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3 In-Demand Jobs That Let You Work Remotely

By Daniel B. Kline - Updated Aug 14, 2017 at 5:07PM

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Staying at home for your job has some major advantages, and it's more possible than it ever has been.

For many people, working from home represents the ultimate dream.

An at-home job means no more commuting, no more traffic, and in many cases, the ability to wear your pajamas to work, if that's what you want to do. Of course, there are downsides to having an at-home job, and working from home requires discipline, but the advantages can be big.

Technology has made working from home easier, and a number of major companies have begun hiring remote workers. In fact, as of 2015, stats from the Bureau of Labor Statistics (BLS), show that nearly a quarter of all U.S. jobs (24%) involve working at least some of the time from home. The availability of at-home jobs can vary greatly by state, but the following three fields have become in-demand fields looking for remote workers.

Someone types on a laptop at an outside table while holding a cup of coffee.

Working from home is a dream for many people. Image source: Getty Images.

Customer service

For many years, companies sent their customer service operations overseas. In recent years, that trend has reversed with a number of big brands bringing their call centers back to the United States and in some cases using remote workers.

Amazon has become one of the leaders in telework by adding what it calls "virtual (or "work-from-home") positions in some states. These include permanent and seasonal positions, and the company shows over 200 openings on its hiring page at the time this was written as part of a plan to add 5,000 additional remote eworkers in 2017.

Amazon's customer service jobs vary in pay based on skill level required, but basic customer service positions start at $10 an hour. The company notes that during busy times, specifically the holiday season, overtime can be mandatory, and workers may work as many as 60 hours.

The online retail leader is not the only company hiring virtual customer service people. Demand for at-home workers in this space increases particularly during the holiday season, and higher hourly rates can be found in a field requiring specific expertise (such as software support).


As a work-from-home journalist writing this while sitting on my couch wearing the clothes I slept in, I can vouch for an explosion of remote journalism positions. In the past, most at-home writers were either freelancers, cobbling together a living from multiple employers, or high-level writers who could command top dollars for assignments.

In the current market, a new class of jobs has emerged. There are numerous companies, generally online-only media outlets, hiring staff journalists on a work-from-home basis. Job site shows work-from-home positions at websites including INC. Research, which has 22,000 employees, as well as smaller websites like Bustle, a female-focused site. In addition, a number of financial sites like NerdWallet (and The Motley Fool) mix in-house staff with work-from-home writers. 

Unlike the freelance jobs of the past, some of these positions offer salaries, benefits, and the other perks of being employed -- all without having to go into a physical newsroom. In fact, media (along with arts, design, entertainment, and sports) is the field where telecommuting is the third-most likely, according to FlexJobs. Moreover, media workers are two times more likely to work from home than those in other professions.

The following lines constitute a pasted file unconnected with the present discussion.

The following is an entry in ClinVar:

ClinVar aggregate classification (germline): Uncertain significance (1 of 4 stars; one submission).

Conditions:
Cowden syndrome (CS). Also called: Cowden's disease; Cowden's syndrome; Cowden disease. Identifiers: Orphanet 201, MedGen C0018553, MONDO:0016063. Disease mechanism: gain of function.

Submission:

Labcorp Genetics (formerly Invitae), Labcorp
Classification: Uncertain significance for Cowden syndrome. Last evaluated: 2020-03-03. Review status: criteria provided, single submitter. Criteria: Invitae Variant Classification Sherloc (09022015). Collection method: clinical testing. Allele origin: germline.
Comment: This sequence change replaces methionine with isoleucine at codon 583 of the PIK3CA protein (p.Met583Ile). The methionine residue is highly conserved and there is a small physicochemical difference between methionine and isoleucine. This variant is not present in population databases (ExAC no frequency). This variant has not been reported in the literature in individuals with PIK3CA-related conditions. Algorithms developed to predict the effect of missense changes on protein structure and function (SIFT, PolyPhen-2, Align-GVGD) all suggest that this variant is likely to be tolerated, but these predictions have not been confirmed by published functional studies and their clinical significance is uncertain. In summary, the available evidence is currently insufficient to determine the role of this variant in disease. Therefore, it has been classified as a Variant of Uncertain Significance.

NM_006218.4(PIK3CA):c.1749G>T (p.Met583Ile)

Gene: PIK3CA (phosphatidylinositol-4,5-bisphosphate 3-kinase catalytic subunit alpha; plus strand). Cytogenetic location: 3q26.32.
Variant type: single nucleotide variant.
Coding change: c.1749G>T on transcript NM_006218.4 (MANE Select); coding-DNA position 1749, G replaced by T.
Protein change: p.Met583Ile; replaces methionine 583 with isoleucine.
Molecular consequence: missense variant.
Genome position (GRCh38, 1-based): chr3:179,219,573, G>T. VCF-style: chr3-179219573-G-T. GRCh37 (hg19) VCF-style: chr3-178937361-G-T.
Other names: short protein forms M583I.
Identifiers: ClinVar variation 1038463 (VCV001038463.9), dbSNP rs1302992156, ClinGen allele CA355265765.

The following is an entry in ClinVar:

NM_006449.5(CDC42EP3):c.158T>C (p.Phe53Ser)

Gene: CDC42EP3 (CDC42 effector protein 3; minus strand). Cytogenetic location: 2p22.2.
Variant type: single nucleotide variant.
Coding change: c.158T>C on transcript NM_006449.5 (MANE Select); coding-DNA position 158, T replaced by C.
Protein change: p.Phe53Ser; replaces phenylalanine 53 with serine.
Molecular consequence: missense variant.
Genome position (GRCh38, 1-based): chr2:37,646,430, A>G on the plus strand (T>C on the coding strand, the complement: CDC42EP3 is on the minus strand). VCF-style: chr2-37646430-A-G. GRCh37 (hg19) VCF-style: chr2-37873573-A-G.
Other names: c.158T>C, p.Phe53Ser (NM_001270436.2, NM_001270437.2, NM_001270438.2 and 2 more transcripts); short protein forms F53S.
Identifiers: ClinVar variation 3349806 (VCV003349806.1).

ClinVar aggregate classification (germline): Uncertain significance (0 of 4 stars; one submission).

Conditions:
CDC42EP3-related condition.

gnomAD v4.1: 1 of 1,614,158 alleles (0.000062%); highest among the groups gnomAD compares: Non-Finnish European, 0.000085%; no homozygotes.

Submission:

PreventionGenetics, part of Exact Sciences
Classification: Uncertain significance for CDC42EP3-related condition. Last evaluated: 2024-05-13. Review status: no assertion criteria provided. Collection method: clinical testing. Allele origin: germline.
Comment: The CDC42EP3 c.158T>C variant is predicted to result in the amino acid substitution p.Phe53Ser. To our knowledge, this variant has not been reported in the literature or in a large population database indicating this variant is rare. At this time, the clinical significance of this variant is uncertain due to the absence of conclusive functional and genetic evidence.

The demand for people who can code has become so intense that in many cases the programmer/developer holds all the cards. That may not be the case at absolute top-tier tech companies, but in general, there are more available coding/developer/programmers jobs available than there are people to fill them.

"As computer technology becomes more pervasive in our society and companies spend increasing amounts of capital for information technology, the demand for high-skilled computer labor skyrockets," wrote a group of Stanford researchers in their paper "The Programmer Shortage." "The current supply of these essential employees is not capable of meeting the high demand."

If you don't have the needed skills, it's actually possible to get them relatively quickly. There are code boot camps, which are short-term programs designed to teach basic skills, as well as higher-end programs turn experienced amateur programmers into top-level developers.

Programming jobs can run the gamut when it comes to salary. People doing basic front-end coding like HTML and CSS may make hourly wages or more modest salaries. Skilled back-end developer can not only earn six figure salaries -- in many cases, they can also command significant perks.

Programming is also a field where many who make big money don't have degrees. In most cases, if you can pass a test or prove you can write the code, it won't matter if you went to school or what your previous work experience is.

It's not for everyone

While work-from-home jobs have become more available, it's important to remember that there are positives and negatives to taking one. Not having to commute saves money and frees up time, but working from home can be lonely.

It's great to have the flexibility to work wherever you are, and the prospect of not sitting in rush hour traffic is enticing, but working from home requires discipline to actually get your job done. Home can be full of distractions in ways that an office is not, making it harder for some people to get the job done. Before taking a telecommuting job, it's important to consider whether you have the personality to actually perform it well.

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